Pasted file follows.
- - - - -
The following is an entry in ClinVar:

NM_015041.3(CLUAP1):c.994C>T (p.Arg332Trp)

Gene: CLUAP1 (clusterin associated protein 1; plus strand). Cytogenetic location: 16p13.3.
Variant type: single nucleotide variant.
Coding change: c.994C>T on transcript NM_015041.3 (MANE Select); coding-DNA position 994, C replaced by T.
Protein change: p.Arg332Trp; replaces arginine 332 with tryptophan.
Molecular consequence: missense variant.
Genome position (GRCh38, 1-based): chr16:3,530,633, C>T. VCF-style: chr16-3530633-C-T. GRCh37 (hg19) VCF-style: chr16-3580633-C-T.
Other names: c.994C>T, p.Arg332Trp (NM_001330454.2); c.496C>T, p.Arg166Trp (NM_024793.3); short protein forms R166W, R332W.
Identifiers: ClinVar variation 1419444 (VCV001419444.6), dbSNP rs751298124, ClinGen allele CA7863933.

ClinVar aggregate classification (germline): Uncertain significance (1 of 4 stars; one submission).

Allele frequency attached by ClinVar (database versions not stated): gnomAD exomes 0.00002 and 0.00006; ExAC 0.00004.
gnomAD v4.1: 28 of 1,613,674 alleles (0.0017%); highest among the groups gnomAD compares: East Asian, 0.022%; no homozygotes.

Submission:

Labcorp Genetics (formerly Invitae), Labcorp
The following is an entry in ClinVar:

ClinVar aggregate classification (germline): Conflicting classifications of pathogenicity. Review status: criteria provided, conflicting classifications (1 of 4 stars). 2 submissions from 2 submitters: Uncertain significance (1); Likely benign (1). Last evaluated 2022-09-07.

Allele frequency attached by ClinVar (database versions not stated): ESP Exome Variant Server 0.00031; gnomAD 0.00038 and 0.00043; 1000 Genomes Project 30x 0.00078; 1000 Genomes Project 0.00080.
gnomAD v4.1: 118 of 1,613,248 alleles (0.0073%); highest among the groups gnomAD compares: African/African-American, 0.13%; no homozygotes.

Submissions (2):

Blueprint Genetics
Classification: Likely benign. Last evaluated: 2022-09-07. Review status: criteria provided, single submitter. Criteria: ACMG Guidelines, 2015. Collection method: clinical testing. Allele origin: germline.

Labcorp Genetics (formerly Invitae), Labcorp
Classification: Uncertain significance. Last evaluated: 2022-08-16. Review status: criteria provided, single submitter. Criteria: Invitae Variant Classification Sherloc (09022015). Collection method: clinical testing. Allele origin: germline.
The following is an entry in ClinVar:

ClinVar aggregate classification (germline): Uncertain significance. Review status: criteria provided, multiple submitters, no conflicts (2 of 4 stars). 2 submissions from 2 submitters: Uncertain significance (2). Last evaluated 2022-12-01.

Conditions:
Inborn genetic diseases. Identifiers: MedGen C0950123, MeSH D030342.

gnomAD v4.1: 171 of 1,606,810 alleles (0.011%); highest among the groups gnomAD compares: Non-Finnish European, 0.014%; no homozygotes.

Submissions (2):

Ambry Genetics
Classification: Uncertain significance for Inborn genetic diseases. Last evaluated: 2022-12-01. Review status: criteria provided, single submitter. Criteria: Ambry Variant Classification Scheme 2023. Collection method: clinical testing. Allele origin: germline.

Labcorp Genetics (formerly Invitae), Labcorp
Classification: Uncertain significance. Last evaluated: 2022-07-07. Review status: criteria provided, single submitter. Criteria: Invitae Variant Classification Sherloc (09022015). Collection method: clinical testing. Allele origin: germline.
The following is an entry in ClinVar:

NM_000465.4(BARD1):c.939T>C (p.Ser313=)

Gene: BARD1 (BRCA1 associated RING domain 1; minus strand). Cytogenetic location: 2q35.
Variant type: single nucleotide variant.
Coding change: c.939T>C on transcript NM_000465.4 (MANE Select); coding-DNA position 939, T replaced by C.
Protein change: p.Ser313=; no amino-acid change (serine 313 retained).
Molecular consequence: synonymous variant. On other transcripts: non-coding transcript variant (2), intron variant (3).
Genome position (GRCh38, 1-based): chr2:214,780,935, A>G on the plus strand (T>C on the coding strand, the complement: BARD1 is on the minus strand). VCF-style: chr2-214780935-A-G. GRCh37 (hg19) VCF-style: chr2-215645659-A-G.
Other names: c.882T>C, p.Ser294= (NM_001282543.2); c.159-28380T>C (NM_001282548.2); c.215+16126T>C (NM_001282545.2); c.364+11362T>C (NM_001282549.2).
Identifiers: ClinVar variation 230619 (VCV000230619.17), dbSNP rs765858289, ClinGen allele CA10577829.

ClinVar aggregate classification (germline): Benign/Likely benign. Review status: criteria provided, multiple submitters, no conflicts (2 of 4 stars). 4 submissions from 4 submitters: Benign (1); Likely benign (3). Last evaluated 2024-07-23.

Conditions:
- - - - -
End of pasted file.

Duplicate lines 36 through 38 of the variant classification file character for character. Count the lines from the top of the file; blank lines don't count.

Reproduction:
NM_000465.4(BARD1):c.939T>C (p.Ser313=)

Gene: BARD1 (BRCA1 associated RING domain 1; minus strand). Cytogenetic location: 2q35.
Variant type: single nucleotide variant.